The “Kiss of the Spider Woman” is a play about politics and fantasy, and the Arizona State University student production that will debut on Friday allowed for a lot of creativity in the costuming.
The female dancers in the show are imaginary — conjured in the minds of the two male characters who are in prison.
The show, a production of the School of Film, Dance and Theatre in the Herberger Institute for Design and the Arts, will feature costumes designed by Paige Lockwood, a senior majoring in theater design and production, and created by Niamh Murphy, the draper for the show who also is a senior majoring in theater design and production.
The students started working with the director, Guillermo Reyes, professor of theater, back in the spring semester to create the otherworldly vision of the costumes, according to Sarah Moench, clinical assistant professor of costume technology.
“This show, with the theatricality of the dancers’ costumes in particular, is a great way to illustrate how we go about making costumes and to showcase what our students are doing,” she said.
“We get a lot of interest in this around Halloween.”
Here are some ways to come up with a costume like the pros:
“Some people start planning their Halloween costume the day after Halloween for the next year,” Moench said. “For us, the theater production schedule starts 23 weeks out from the opening.”
For “Kiss of the Spider Woman,” students were cast in the roles and Lockwood’s costume research and preliminary sketches were done by the end of the spring semester. Her final designs were due shortly after fall semester started.
“About 13 weeks out is when I come to the first meeting and talk about the production side,” Moench said.
Do your research
Lockwood started the costume design process by collaborating with the director and then researching the era.
The play is set in a prison in 1970s Argentina, a politically turbulent time. The 1985 movie starred William Hurt, Raul Julia and Sonia Braga, although Lockwood did not see it.
“I try not to watch movie interpretations because I don’t want to be influenced by other designers’ choices,” she said.
In the play, the character Molina passes the time in prison by discussing a movie from the 1940s, so Lockwood took inspiration from that for the “femme fatale” character’s costume.
“I looked at images of 1940s noir films and those powerful female characters with the long silky black dresses that are slender and have movement and are sensual,” she said.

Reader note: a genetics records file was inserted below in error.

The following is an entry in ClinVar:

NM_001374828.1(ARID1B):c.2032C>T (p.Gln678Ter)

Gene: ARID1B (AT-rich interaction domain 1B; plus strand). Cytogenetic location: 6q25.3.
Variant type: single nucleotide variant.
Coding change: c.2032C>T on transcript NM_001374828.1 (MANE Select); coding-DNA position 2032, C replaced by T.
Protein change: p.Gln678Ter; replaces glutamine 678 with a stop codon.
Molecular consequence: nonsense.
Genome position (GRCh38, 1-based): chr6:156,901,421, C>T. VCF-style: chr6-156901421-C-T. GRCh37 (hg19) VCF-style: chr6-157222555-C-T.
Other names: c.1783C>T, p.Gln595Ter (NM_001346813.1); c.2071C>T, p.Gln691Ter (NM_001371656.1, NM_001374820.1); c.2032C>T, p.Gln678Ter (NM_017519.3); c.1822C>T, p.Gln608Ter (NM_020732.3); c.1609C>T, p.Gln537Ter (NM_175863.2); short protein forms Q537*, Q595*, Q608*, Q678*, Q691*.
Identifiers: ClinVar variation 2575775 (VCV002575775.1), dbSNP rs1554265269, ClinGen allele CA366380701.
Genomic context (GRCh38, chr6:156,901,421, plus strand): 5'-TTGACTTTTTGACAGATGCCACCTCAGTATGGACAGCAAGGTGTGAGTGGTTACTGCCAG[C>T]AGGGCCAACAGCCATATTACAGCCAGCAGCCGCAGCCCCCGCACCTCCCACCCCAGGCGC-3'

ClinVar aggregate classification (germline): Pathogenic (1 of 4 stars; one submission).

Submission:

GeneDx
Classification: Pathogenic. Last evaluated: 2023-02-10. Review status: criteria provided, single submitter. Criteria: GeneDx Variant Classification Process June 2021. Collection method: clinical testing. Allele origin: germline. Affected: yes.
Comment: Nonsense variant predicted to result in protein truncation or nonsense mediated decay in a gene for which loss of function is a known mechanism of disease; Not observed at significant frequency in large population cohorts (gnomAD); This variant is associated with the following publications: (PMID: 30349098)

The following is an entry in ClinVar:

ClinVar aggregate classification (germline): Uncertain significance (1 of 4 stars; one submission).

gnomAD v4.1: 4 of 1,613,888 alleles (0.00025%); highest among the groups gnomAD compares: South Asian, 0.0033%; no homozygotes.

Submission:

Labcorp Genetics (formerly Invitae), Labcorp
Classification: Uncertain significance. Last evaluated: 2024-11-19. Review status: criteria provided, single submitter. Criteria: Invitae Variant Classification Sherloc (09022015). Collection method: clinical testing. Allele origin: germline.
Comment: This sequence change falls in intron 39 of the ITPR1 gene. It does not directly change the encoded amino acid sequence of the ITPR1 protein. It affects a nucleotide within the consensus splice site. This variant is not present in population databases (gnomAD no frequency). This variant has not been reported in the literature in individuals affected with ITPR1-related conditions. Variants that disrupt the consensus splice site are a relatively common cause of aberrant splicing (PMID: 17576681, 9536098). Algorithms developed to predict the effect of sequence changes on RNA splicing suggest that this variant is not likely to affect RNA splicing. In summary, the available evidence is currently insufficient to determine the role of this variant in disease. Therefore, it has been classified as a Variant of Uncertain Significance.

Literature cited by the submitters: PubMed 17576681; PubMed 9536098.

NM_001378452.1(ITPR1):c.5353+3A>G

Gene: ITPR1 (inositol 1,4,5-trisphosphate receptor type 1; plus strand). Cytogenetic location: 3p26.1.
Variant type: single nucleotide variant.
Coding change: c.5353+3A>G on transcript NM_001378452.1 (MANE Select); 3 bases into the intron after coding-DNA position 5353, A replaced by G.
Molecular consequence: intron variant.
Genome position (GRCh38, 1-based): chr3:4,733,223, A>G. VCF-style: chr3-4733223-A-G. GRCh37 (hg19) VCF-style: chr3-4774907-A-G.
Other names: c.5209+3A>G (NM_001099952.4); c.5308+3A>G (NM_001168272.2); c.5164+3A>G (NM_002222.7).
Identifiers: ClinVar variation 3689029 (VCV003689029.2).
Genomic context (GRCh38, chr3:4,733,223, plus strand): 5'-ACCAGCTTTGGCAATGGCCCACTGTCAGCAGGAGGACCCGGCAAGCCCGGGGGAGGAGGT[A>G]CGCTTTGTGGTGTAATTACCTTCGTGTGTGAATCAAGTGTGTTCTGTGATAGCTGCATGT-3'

“I wanted to get that sleek look and I also got inspiration from Argentinian tango because that started in Buenos Aires in the 1940s. That’s why I have the slit up her leg.”
Lockwood emphasized the “femme fatale’s” arms with black lace to get that sensuality and darkness of the character.
She also created the “spider woman” character’s costume.
“For that, I had a lot of creative freedom because there isn’t really a time period or exact look, because she’s in his imagination and it’s surrealism.
“So I looked at surrealistic artwork from that time, I found paintings of women who looked dangerous and mysterious and I was inspired by that.”
Consider professional touches
Murphy created the “femme fatale” costume out of silk charmeuse, which stretches, so it’s comfortable for the dancer.
But the fabric is expensive. So first, the drapers make the costume out of inexpensive fabric to perfect the fit and tweak the design. For example, the “femme fatale” costume was modified to have princess seaming in the bodice, which works better for a dancer.
“We did the mockup so that’s always comforting, and so you know how much fabric it will take and any roadblocks you might face,” said Murphy, who learned to sew in high school and refined her skills at ASU.
For the shawl that goes with the “Spider Woman” costume, Moench and Lockwood created the spidery effect by hand-painting the white silk with silk dye. Then, they sewed dress weights to the corners to enhance the graceful motion as the actor walked with the shawl flowing behind her. Do-it-yourselfers can add coins to a hem or edge to create the same finished effect.
Don’t forget “extras”
“People making their Halloween costume have a budget and we have one too,” Moench said.
The students had $750 to spend on all the costumes, including shoes, plus hair and makeup. Some of the items, such as the black lace for the “femme fatale” costume, were in the costume stock. The silk was expensive but actually cost less to buy in bulk, so there’s plenty left over for another costume in the future.
Moench’s tip for Halloween costumers:
“We always set aside 10% of that budget as a contingency, so if we find out we need another pair of shoes or we need to add a hat or some jewelry, there’s a little bit of money set aside,” she said.
“So figure out what kinds of pieces you need, set your budget and set 10% aside because inevitably, you’ll want something else at the end and you’ll end up at the store trying to find black fishnets and you’ll have to spend a bunch more because everybody has bought them all.”
Top image: Production crew members begin attaching the silk web to the "Spider Woman" costume, worn by actor/dancer Ausette Anderies, for the "Kiss of the Spider Woman" production at the Nelson Fine Arts Center costume shop. Photo by Charlie Leight/ASU Now
MORE HALLOWEEN TREATS
- Unmasked: A Look at Halloween's costuming history
- The business of Halloween
- Pop-up stores: Getting into the 'spirit' of Halloween
- How to enjoy Halloween treats responsibly
- Entomology: The real ghouls of nature
- Monster mash-up: English profs' fave myths and legends
- Watch: 'Monstrum' host Emily Zarka talks monsters